Configuration 101: a
A YAML configuration file called a
Juicefile can be used to store commonly used build scripts, similar in spirit to
npm scripts. Each command can be mapped to any build script you like, allowing you to define a set of commands that can be used for your project. This is a great feature for teams because designers don't need to worry about learning the command line to utilize all of a project's development tools.
If you plan to deploy using Theme Juice, this file will also house your project's deployment configuration.
For reference, below is an example
# Project configuration project: name: example url: example.dev # Manage command aliases for the current project commands: # Run project install scripts install: - npm install - grunt build # Manage build tools dev: - grunt %args% # Manage front-end dependencies asset: - npm %args% # Manage back-end dependencies vendor: - composer %args% # Create a backup of the current database with a nice timestamp backup: - mkdir -p backup - wp @development db export backup/$(date +'%Y-%m-%d-%H-%M-%S').sql # Manage deployment settings for the current project deployment: # … stages: # …
Each command within the above example can be run from your project's dashboard. For example, we can run the
dev command from within our project's dashboard, which will in turn run the command
grunt. If you happened to have noticed in the example above, there are a few sub-commands that contain
%args%; these are called placeholders. Each sub-command list is run within a single execution via joining:
cmd1 && cmd2 && cmd3 && ..., with all placeholders (
%argN%) replaced with their corresponding argument index, when available.
Here's a few example commands utilizing placeholders:
commands: example-command-1: # Will contain all arguments joined by a space - echo "%args%" example-command-2: # Will contain each argument mapped to its respective index - cat '%arg1% %arg2% %arg3%' # Will only map argument 4, while ignoring 1-3 - pbcopy < "%arg4%"
To clarify a little bit more using our first example config, we could run the
dev task from our project dashboard with the argument
build, and since our
dev command contains
%args%, that will in turn run the command
grunt build; if we run our
dev command with the arguments
some:other task, that would be interpreted and run as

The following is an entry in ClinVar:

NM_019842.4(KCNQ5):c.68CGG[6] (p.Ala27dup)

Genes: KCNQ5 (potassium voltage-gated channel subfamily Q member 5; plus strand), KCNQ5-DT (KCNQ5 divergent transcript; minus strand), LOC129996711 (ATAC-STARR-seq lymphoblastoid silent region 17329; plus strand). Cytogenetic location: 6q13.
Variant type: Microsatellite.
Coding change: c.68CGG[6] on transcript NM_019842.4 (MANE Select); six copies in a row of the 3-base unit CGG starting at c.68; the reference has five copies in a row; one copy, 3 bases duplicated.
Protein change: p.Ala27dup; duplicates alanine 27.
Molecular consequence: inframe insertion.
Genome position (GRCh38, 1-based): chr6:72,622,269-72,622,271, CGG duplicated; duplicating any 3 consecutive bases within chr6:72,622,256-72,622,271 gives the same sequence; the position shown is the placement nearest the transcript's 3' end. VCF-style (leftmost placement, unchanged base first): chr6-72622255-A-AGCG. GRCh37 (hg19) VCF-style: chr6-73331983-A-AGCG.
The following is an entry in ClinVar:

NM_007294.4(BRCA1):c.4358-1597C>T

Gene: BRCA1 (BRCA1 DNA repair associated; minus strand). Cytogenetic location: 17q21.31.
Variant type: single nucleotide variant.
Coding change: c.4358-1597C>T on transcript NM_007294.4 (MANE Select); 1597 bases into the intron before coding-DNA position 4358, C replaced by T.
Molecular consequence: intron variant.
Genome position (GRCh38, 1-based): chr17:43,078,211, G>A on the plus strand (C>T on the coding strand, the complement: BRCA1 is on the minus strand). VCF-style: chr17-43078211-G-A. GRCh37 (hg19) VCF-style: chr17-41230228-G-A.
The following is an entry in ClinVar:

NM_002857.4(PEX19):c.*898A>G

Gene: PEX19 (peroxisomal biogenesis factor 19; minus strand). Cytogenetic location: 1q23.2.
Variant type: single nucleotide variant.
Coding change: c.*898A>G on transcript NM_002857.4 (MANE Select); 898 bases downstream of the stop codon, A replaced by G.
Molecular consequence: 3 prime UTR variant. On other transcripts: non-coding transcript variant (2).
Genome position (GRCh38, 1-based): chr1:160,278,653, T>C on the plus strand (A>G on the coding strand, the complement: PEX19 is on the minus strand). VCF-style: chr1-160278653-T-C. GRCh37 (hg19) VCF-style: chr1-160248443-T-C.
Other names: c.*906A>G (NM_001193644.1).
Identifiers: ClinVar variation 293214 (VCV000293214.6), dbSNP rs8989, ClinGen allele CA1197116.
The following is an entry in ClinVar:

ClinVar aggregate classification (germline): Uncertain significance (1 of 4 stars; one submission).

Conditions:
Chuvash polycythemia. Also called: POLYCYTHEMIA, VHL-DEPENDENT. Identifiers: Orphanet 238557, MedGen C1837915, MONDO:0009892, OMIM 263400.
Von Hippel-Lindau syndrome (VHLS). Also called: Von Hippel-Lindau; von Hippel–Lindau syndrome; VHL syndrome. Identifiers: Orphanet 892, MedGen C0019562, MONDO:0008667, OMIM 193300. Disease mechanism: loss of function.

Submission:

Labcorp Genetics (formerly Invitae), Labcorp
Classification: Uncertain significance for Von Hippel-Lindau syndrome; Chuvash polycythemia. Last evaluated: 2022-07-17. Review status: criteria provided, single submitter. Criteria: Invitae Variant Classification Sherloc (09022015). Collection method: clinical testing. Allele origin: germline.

grunt some:other task.
You can specify an unlimited number of commands with an unlimited number of arguments within your
Juicefile; however, you should be careful with how this is used. Don't go including
sudo rm -rf %arg1% in a command, while passing
/ as an argument. Keep it simple. These are meant to make your life easier by helping you manage build tools, not to do fancy scripting.
You may define ERB template strings within a project starter template's
Juicefile. These will be replaced when creating a new project.
# Project configuration project: name: <%= name %> url: <%= url %>
will be replaced with,
# Project configuration project: name: example-project url: example-project.dev
if those were the options chosen during a project creation.
Available variables for use
name: Project name
location: Project location
url: Project URL
xip_url: Project xip.io URL
template: Project template repository URL
repository: Initialized repository URL, if available
db_host: Project database host
db_name: Project database name
db_user: Project database user
db_pass: Project database password
db_import: Path to imported database file
vm_box: Virtual machine box URL
vm_ip: Virtual machine IP address
vm_revisionRevision hash or branch of VM
vm_path: Virtual machine location on the host machine
vm_root: Web root of the VM on the host machine
vm_location: Project location within the VM on the host machine
vm_srv: Project location within the VM on the guest machine
vm_prefix: Virtual machine project location prefix
In closing, a
Juicefile is a powerful file that you are encouraged to take advantage of. If you find yourself forgetting what arguments or flags to use for a command you use often, it might be a great candidate for a
Juicefile command. In our next guide, we'll be covering how to create your own starter template, utilizing a custom-tailored